The influence of video on reader response: incorporating mulitmedia with literacy instruction

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2004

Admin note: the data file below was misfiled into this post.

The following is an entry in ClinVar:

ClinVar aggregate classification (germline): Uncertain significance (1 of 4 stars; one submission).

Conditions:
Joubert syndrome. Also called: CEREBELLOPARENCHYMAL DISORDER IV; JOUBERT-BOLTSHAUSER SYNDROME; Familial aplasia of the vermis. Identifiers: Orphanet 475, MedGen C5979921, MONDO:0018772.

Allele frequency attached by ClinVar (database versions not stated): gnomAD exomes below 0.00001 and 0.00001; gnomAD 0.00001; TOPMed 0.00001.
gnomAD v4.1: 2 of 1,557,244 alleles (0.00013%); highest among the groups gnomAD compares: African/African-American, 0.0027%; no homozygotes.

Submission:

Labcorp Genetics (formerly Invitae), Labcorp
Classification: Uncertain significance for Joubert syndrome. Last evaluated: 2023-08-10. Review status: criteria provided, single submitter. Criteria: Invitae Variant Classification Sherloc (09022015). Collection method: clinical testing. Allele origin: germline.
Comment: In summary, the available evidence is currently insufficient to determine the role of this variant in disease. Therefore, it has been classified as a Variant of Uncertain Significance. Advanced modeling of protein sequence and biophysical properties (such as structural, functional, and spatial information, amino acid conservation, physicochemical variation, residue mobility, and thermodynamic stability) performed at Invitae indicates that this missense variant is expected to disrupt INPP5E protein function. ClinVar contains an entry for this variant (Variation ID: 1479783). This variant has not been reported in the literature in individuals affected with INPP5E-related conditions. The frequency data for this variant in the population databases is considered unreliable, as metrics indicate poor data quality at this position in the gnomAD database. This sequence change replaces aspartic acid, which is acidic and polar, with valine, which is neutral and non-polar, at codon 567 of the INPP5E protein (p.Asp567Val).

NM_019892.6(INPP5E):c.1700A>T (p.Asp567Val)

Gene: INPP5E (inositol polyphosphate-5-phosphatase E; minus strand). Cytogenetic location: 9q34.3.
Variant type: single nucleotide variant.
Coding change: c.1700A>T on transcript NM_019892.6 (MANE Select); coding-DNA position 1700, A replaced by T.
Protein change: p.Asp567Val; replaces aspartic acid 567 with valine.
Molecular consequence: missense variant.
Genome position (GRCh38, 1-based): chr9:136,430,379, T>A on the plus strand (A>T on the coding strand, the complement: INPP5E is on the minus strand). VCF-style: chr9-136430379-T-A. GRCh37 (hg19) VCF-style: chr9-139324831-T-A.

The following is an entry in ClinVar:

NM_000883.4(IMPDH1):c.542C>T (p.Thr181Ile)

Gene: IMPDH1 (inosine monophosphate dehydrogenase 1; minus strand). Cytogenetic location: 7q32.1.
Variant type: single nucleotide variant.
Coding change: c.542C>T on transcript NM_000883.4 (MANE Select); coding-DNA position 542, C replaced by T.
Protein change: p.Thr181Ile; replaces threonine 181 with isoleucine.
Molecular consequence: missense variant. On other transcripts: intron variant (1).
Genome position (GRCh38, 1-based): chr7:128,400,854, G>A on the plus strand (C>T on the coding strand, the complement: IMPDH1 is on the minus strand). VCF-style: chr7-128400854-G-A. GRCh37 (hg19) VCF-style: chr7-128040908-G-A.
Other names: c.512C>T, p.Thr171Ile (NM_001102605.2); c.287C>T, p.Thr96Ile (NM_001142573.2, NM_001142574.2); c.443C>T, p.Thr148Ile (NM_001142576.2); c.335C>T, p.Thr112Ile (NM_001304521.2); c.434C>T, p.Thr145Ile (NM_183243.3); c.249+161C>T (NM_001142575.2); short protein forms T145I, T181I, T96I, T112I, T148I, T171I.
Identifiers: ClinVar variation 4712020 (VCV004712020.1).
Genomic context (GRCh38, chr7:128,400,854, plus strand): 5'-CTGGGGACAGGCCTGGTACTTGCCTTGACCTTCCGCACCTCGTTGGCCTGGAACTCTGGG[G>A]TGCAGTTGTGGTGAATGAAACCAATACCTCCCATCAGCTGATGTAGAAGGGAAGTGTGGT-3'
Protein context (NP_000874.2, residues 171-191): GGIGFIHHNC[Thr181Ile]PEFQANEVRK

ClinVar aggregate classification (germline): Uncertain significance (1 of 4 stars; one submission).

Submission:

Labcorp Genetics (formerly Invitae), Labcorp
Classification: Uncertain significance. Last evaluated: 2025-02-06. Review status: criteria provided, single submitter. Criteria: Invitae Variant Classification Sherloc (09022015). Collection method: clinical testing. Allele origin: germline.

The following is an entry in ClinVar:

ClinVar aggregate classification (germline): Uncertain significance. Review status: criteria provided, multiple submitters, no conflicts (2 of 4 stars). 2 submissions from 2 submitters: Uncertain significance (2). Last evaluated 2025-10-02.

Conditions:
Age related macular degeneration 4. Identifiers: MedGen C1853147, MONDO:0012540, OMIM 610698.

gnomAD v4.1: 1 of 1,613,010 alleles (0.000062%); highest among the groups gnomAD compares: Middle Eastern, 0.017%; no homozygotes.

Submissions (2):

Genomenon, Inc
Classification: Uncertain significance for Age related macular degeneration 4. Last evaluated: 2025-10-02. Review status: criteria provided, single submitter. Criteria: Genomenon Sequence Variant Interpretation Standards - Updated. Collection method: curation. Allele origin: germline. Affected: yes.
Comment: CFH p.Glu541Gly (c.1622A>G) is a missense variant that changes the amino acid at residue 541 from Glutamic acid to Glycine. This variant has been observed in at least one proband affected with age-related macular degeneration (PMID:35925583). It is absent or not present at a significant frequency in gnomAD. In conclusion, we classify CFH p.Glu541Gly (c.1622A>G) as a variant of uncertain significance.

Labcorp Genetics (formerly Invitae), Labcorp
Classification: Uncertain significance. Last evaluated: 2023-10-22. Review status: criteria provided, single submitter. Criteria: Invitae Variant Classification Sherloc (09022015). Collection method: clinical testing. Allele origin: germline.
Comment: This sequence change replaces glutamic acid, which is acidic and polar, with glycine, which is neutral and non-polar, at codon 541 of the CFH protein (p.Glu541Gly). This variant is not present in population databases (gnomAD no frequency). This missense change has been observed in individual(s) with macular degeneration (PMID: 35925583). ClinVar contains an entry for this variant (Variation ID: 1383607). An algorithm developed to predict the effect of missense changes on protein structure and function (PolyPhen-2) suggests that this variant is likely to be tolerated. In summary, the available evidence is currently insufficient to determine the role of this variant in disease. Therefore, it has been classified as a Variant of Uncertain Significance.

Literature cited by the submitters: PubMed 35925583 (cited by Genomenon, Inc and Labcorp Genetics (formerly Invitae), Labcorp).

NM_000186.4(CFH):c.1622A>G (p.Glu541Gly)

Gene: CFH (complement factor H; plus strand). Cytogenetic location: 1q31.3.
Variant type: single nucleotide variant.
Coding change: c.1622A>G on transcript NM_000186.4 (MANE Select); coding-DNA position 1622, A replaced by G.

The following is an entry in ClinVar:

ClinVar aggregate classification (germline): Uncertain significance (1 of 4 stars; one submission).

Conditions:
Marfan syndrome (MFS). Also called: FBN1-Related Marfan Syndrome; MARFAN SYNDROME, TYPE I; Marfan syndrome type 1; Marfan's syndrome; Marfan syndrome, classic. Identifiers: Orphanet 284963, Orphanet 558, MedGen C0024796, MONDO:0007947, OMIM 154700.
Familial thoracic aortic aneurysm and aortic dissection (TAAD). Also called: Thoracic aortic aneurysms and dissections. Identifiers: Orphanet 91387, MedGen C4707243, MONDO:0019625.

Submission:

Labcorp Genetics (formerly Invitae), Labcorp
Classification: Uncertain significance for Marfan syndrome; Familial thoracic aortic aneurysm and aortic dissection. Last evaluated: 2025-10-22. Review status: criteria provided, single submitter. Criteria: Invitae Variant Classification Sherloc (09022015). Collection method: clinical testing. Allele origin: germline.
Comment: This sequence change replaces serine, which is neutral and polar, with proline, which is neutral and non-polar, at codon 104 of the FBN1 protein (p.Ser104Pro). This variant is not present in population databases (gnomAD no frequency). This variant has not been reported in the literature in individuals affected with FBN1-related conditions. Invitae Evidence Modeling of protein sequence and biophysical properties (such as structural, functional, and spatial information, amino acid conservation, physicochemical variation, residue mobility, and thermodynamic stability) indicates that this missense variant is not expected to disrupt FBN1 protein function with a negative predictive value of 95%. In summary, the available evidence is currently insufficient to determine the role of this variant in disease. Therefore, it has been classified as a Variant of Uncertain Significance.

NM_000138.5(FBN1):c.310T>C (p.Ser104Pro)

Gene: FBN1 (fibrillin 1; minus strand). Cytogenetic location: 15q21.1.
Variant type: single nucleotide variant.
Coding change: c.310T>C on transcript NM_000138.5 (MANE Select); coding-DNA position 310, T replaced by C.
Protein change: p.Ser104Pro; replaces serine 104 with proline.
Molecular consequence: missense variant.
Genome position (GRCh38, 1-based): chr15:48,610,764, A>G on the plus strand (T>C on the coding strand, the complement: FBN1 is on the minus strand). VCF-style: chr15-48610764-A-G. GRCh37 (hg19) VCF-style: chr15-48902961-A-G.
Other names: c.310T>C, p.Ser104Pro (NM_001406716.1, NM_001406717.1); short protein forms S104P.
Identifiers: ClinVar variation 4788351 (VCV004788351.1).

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Recent research has explored the effects on literacy of using multimedia presentations that actively integrate text and visuals; however, the potential effect of media use on reader response is largely unexplored. Due to expanding use of multimedia, it is important to understand how video can best be incorporated into literacy teaching. The purpose of this study was to investigate how a video version of a book influences students’ oral and written response to a story by being administered either before, in the middle, or after a teacher reads the book aloud. The participants for this study included students and teachers from three fourth- grade classrooms in a single school. Fifty students from generally low-income families participated by (1) completing two surveys about their reading and video viewing preferences, (2) completing an attitude survey following each of the three treatments (before, middle, after), and (3) keeping a response journal for each book and video. The three teachers were interviewed twice, once following the first treatment and again at the study’s completion. Using both quantitative and qualitative methods allowed statistical analysis of data pertaining to the qualitative nature of student journal responses while concurrently investigating students’ and teachers’ perspectives on the comparative value of video use before, in the middle, or after a teacher reads a book aloud. The findings from pre/post surveys and post treatment attitude measures clearly suggest that the students preferred to see the videos before they heard the books. They felt that viewing videos beforehand helped them to better understand the stories. The findings from the response journal analysis suggest that reading/viewing sequence does not make a difference in terms of either the quantity or quality of journal responses. All three teachers thought the videos and response journals enhanced the literacy instruction of the books, and all perceived that the videos’ visual representations of the books helped students to better understand the stories.

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